• “We note that efforts to achieve sustainable development have been reflected in regional, national and sub-national policies and plans, and that governments have strengthened their commitment to sustainable development since the adoption of Agenda 21 through legislation and institutions, and the development and implementation of international, regional and sub-regional agreements and commitments.”

• “We recognize that effective governance at local, sub-national, national, regional and global levels representing the voices and interests of all is critical for advancing sustainable development,” it said calling for strengthening the various regimes

•  “We recognize that an improved and more effective institutional framework for sustainable development at the international level should be consistent with Rio Principles, build on Agenda 21,” it noted, promising to use the UN to "assist countries in foisting the controversial schemes on their populations

• “We encourage the enhancement of the UN regional commissions and their sub-regional offices in their respective capacities to support Member States in implementing sustainable development.

•  “We underscore the need to ensure long-term political commitment to sustainable development ... we encourage all countries to undertake the necessary actions and measures to achieve sustainable development.”

• “Social protection systems that address and reduce inequality and social exclusion are essential for eradicating poverty,” the agreement said, bizarrely implying that big-government programs would somehow be able to address problems like poverty largely resulting from big government and socialism

• “We recognize that partnerships among cities and communities play an important role in promoting sustainable development. In this regard, we stress the need to strengthen existing cooperation mechanisms or platforms, partnership arrangements and other implementation tools to advance the coordinated implementation of the UN Habitat Agenda with active involvement of all relevant UN entities and with the overall aim of achieving sustainable urban development. We further recognize the continuing need for adequate and predictable financial contributions to the UN Habitat and Human Settlements Foundation so as to ensure timely, effective and concrete global implementation of the Habitat Agenda.”

    •      For readers who may not be aware, the UN Habitat I Conference Report states in its preamble that land “cannot be treated as an ordinary asset, controlled by individuals and subject to the pressures and inefficiencies of the market. Private land ownership is also a principal instrument of accumulation and concentration of wealth and therefore contributes to social injustice; if unchecked, it may become a major obstacle in the planning and implementation of development schemes. The provision of decent dwellings and healthy conditions for the people can only be achieved if land is used in the interests of society as a whole. Public control of land use is therefore indispensable....”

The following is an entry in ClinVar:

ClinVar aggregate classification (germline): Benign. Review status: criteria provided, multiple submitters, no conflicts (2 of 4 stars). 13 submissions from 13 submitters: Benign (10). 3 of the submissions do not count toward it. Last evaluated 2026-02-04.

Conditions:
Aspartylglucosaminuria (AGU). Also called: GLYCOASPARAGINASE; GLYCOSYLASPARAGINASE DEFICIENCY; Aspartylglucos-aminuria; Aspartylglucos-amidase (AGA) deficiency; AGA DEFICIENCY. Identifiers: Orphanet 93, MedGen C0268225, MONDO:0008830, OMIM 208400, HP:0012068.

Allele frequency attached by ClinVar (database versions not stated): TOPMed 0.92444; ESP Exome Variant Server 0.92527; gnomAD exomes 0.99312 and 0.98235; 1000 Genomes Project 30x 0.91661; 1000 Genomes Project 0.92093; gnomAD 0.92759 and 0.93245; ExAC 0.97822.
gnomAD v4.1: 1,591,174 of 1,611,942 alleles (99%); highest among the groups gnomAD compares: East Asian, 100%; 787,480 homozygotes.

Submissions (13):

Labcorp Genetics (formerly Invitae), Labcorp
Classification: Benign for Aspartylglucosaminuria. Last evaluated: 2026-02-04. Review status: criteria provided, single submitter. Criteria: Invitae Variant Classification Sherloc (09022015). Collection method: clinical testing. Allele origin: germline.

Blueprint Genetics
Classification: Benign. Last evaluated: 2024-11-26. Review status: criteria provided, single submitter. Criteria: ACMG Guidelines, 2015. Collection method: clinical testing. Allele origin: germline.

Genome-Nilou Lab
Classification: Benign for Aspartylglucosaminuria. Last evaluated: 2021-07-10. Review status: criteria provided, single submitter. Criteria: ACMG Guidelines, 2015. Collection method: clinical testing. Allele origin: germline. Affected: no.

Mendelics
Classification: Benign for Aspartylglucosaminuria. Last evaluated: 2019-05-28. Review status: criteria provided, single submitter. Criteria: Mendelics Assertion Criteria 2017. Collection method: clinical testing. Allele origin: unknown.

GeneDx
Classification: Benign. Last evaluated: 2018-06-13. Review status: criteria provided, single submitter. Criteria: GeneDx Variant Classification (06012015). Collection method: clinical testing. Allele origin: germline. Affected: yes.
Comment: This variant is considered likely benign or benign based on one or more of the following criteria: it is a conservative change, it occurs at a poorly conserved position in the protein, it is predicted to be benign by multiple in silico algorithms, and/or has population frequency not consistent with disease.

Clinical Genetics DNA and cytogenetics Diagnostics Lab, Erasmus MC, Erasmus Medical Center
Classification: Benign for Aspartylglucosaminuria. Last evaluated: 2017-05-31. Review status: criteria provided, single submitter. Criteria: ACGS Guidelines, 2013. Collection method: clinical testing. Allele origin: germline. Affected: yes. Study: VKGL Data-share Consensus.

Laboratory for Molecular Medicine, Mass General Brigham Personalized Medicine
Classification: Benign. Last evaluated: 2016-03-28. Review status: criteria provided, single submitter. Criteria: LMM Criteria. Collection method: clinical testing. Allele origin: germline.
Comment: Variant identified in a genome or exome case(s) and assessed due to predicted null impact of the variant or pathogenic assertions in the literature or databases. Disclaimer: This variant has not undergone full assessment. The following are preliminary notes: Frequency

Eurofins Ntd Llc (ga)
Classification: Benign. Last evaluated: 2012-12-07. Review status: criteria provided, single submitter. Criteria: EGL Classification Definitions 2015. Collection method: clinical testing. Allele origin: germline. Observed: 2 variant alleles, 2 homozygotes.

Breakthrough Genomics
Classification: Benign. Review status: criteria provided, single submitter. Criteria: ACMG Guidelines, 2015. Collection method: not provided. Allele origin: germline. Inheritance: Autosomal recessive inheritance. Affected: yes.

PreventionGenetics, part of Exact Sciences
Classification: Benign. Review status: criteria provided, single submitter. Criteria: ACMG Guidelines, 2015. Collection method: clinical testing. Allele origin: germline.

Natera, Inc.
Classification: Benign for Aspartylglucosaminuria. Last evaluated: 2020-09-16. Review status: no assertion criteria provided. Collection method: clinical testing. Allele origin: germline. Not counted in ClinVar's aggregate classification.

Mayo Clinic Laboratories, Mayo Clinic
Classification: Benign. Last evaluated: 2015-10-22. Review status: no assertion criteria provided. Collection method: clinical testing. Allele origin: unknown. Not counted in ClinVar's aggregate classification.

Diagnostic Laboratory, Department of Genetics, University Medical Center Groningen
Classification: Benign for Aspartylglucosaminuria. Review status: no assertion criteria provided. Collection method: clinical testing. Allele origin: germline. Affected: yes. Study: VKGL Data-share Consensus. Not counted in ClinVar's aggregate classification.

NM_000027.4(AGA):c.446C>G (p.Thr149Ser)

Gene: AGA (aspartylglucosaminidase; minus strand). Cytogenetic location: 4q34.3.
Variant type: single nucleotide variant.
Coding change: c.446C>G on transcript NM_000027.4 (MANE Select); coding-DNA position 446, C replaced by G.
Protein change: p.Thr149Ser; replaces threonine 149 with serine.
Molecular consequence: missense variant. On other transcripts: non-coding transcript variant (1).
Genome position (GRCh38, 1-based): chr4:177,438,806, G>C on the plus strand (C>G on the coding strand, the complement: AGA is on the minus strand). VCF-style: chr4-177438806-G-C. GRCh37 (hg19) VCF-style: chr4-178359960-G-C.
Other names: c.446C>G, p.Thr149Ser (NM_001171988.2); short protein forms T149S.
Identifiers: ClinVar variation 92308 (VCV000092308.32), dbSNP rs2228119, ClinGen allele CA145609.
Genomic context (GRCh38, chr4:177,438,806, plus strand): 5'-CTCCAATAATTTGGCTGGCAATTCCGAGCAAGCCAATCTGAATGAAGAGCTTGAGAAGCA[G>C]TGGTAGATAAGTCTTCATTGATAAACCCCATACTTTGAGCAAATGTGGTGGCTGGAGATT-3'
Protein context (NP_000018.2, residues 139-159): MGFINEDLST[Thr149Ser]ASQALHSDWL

•      Further on in the UN Habitat report, it claims: “Public ownership or effective control of land in the public interest is the single most important means of...achieving a more equitable distribution of the benefits of development whilst assuring that environmental impacts are considered. Land is a scarce resource whose management should be subject to public surveillance or control in the interest of the nation;... Governments must maintain full jurisdiction and exercise complete sovereignty over such land with a view to freely planning development of human settlements...; Public ownership of land … is justified in so far as it is exercised in favour of the common good.”

•  “We emphasize the need for the provision of universal access to reproductive health, including family planning and sexual health and the integration of reproductive health in national strategies and programs,” the document states, using language widely known to refer to abortion, sterilization, and other controversial issues

• “We reaffirm our commitment to gender equality and to protect the rights of women, men and youth to have control over and decide freely and responsibly on matters related to their sexuality, including access to sexual and reproductive health.”

• “We recognize that the younger generations are the custodians of the future,” it notes. “We therefore resolve to improve the capacity of our education systems to prepare people to pursue sustainable development, including through enhanced teacher training, the development of curricula around sustainability, the development of training programs that prepare students for careers in fields related to sustainability.”

(For more information about Rio+20, click here.)

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Photo: Left to right, UN General Assembly President Nassir Abdulaziz Al Nasser, United Nations Secretary General Ban Ki-Moon, Brazil's President Dilma Rousseff, Brazil's Secretary of the Conference Luis Figueiredo Machado, and Rio+20 Secretary-General Sha Zukang attend the closing ceremony of the  Rio+20 UN Conference on Sustainable Development in Rio de Janeiro, June 22, 2012: AP Images